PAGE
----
English has been taught as a second language or a foreign language and the teaching methods adopted faced drastic metamorphosis as per the need and use of English.  English Language Teaching (ELT) in the present context is the combination of academic study of language to understand the content and communication with practical training. The main aim of ELT is to prepare students to acquire English language skills, listening, speaking, reading and writing, to get prepared for a wide range of career opportunities with enhanced critical and analytical thinking. The slow transitional changes from traditional chalk and talk to modern connect and react methods radically changed the concept of teaching and each phase has its own significance and role to lead to the next step in modifying the teachers’ and learners’ participation. The human potential and resourcefulness of the teacher was considered as the criteria for effective classroom teaching, especially foreign language teaching till the 20th century. But this millennium with the expanded technological advances changed the face of classroom instruction. This research paper discusses the phases of change in learning English along with the changes in pedagogy and aims at showing the positive side of the integration of pedagogy and technology towards the evolution of modern classroom in the context of ELT.

Index Terms: academic study, communication with practical training, expanded technological advances, integration of pedagogy and technology, evolution of modern classroom.

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‘The Effect of Teachers’ Beliefs on Improving Students’ English Language Vocabulary’ by Fatemeh Deilami & Hossein Pourghasemian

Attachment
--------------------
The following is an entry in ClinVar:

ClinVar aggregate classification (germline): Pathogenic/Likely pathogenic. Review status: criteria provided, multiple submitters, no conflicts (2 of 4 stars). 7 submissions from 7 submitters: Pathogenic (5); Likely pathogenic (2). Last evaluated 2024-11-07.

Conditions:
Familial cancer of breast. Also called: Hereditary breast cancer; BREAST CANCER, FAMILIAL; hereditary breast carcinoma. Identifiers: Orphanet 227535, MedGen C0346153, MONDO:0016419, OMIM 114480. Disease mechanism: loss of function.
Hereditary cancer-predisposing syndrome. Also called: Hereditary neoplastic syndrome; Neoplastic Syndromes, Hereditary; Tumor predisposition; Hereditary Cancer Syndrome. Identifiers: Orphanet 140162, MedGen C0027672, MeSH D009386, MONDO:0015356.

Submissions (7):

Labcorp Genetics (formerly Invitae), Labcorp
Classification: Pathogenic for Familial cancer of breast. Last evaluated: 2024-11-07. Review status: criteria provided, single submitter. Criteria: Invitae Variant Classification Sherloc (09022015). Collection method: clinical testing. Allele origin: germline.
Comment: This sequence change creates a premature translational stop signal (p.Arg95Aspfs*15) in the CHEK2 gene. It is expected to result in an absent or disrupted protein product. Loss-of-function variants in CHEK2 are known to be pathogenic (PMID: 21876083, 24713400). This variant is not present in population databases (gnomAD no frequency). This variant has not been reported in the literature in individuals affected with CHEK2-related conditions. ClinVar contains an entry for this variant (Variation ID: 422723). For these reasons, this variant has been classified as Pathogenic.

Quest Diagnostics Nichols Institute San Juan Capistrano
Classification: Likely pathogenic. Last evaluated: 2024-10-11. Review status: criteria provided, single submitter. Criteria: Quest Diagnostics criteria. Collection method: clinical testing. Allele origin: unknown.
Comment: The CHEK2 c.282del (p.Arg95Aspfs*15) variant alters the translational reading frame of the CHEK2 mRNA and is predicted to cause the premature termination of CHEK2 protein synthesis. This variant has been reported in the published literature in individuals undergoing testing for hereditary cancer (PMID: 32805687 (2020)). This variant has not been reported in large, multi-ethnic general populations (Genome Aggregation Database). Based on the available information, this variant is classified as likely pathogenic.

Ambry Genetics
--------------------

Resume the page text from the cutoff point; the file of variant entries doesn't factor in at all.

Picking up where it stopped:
Abstract

Teachers’ beliefs are important for pursuing and improving English language learning, especially the vocabulary case. They closely guide language teachers to adopt their teaching strategies for coping with their daily language teaching challenges to elevate and accelerate the learning of English language words. The purpose of this study is to investigate whether the use of teachers’ beliefs during studies improves students’ learning of English language words .This research was conducted with 40 male EFL learners of 18-30, studying at Safir Institute, Karaj branch. To determine its homogeneity, the researcher performed a proficiency test. They were set into control and experimental groups. The experimental group was presented with the treatment which were the teachers’ beliefs during the class, while working on memorizing words and its meanings as well as sentences in which the vocabularies were used, while the control group was given no treatment. It was continued for two sessions a week, and four weeks per month. A T-test, using SPSS, was administered to show the possible differences available between the two groups. It was understood that the students improved, memorized and remembered significantly more words while they had the teachers’ beliefs.